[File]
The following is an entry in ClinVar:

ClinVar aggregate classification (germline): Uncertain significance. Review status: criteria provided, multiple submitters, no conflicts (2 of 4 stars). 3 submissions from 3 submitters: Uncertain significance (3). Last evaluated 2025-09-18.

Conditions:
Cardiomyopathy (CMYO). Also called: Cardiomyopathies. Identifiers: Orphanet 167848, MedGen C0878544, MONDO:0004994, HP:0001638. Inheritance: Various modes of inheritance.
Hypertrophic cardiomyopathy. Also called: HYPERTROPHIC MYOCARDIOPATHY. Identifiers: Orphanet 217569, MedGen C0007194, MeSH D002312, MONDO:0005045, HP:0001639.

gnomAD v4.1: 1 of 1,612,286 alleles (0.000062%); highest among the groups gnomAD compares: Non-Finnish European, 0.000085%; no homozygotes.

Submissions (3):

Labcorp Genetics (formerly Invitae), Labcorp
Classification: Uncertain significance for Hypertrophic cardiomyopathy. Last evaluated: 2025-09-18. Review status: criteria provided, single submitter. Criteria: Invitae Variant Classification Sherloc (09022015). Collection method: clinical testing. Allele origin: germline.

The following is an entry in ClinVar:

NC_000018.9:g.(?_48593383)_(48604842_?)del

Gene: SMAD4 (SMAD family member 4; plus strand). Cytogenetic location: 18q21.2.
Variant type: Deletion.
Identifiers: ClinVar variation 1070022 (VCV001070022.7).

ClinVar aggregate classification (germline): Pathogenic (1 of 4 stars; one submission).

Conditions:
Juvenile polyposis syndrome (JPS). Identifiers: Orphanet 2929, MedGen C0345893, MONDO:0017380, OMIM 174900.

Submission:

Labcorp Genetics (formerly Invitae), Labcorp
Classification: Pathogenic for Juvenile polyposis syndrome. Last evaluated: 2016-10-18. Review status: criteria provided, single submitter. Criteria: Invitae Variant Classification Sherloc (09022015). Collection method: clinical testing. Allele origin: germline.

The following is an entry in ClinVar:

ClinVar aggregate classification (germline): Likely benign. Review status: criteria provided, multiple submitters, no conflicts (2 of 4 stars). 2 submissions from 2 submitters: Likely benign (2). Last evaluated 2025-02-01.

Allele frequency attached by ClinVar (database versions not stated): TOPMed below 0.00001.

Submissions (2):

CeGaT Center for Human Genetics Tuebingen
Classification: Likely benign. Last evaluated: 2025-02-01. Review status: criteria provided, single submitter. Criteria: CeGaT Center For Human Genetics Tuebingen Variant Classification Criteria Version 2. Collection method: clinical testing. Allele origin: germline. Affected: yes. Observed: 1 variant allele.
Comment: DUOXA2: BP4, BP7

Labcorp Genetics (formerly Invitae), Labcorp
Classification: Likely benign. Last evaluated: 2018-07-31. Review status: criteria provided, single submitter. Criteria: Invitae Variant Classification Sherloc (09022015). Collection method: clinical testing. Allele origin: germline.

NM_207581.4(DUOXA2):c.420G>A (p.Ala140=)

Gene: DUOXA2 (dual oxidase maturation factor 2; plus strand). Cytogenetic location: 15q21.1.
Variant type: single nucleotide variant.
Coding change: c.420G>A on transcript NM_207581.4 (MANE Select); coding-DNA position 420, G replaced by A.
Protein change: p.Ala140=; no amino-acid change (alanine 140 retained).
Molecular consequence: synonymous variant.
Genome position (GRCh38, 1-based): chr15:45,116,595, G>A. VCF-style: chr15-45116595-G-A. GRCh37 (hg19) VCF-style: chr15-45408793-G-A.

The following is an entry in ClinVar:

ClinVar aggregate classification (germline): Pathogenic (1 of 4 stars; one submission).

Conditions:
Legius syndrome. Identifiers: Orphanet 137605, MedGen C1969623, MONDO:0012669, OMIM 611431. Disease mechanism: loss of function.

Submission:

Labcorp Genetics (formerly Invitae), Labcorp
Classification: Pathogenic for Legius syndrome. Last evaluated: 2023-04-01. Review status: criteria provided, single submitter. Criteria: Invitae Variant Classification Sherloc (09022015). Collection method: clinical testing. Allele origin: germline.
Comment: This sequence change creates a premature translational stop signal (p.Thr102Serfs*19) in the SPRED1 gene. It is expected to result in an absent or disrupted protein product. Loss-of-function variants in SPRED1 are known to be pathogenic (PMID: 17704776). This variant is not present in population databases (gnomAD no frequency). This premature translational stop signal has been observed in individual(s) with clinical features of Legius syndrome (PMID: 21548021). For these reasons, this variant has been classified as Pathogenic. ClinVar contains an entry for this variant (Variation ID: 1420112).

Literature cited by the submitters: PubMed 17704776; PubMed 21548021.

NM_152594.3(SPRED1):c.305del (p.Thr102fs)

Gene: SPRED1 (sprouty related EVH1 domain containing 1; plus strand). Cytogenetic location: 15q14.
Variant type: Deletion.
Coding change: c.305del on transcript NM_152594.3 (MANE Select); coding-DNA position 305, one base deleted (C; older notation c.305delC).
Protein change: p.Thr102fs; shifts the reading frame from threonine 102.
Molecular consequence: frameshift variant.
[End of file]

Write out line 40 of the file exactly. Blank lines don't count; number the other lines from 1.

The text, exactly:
Legius syndrome. Identifiers: Orphanet 137605, MedGen C1969623, MONDO:0012669, OMIM 611431. Disease mechanism: loss of function.